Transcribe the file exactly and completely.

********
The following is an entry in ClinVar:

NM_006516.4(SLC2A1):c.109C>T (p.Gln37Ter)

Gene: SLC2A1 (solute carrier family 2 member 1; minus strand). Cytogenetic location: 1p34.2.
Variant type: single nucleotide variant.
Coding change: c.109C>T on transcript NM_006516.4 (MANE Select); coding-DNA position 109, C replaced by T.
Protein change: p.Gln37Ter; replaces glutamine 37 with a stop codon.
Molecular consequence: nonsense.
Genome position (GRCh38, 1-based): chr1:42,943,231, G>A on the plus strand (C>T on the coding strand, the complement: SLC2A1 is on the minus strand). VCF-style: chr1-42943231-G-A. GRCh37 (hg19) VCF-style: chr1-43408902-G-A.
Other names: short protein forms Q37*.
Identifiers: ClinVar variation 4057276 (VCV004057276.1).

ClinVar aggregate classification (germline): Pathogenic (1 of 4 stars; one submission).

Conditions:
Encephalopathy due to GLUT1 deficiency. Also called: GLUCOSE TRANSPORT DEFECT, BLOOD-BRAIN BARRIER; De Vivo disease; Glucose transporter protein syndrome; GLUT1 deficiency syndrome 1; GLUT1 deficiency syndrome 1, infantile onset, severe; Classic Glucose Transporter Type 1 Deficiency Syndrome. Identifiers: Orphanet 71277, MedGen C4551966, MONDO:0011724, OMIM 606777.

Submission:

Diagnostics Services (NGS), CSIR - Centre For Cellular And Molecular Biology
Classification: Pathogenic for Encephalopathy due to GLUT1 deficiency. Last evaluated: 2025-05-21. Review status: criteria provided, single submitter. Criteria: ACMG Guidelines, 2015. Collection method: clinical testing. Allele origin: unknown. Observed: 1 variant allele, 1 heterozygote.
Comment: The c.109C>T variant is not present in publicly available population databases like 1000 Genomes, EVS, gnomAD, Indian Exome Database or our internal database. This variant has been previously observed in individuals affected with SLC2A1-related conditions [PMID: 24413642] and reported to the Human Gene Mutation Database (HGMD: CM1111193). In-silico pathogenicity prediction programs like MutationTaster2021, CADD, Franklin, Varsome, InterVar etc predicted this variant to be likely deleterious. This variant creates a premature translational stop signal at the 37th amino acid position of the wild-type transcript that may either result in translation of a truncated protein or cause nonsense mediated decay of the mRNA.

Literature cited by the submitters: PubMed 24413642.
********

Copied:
The following is an entry in ClinVar:

NM_006516.4(SLC2A1):c.109C>T (p.Gln37Ter)

Gene: SLC2A1 (solute carrier family 2 member 1; minus strand). Cytogenetic location: 1p34.2.
Variant type: single nucleotide variant.
Coding change: c.109C>T on transcript NM_006516.4 (MANE Select); coding-DNA position 109, C replaced by T.
Protein change: p.Gln37Ter; replaces glutamine 37 with a stop codon.
Molecular consequence: nonsense.
Genome position (GRCh38, 1-based): chr1:42,943,231, G>A on the plus strand (C>T on the coding strand, the complement: SLC2A1 is on the minus strand). VCF-style: chr1-42943231-G-A. GRCh37 (hg19) VCF-style: chr1-43408902-G-A.
Other names: short protein forms Q37*.
Identifiers: ClinVar variation 4057276 (VCV004057276.1).

ClinVar aggregate classification (germline): Pathogenic (1 of 4 stars; one submission).

Conditions:
Encephalopathy due to GLUT1 deficiency. Also called: GLUCOSE TRANSPORT DEFECT, BLOOD-BRAIN BARRIER; De Vivo disease; Glucose transporter protein syndrome; GLUT1 deficiency syndrome 1; GLUT1 deficiency syndrome 1, infantile onset, severe; Classic Glucose Transporter Type 1 Deficiency Syndrome. Identifiers: Orphanet 71277, MedGen C4551966, MONDO:0011724, OMIM 606777.

Submission:

Diagnostics Services (NGS), CSIR - Centre For Cellular And Molecular Biology
Classification: Pathogenic for Encephalopathy due to GLUT1 deficiency. Last evaluated: 2025-05-21. Review status: criteria provided, single submitter. Criteria: ACMG Guidelines, 2015. Collection method: clinical testing. Allele origin: unknown. Observed: 1 variant allele, 1 heterozygote.
Comment: The c.109C>T variant is not present in publicly available population databases like 1000 Genomes, EVS, gnomAD, Indian Exome Database or our internal database. This variant has been previously observed in individuals affected with SLC2A1-related conditions [PMID: 24413642] and reported to the Human Gene Mutation Database (HGMD: CM1111193). In-silico pathogenicity prediction programs like MutationTaster2021, CADD, Franklin, Varsome, InterVar etc predicted this variant to be likely deleterious. This variant creates a premature translational stop signal at the 37th amino acid position of the wild-type transcript that may either result in translation of a truncated protein or cause nonsense mediated decay of the mRNA.

Literature cited by the submitters: PubMed 24413642.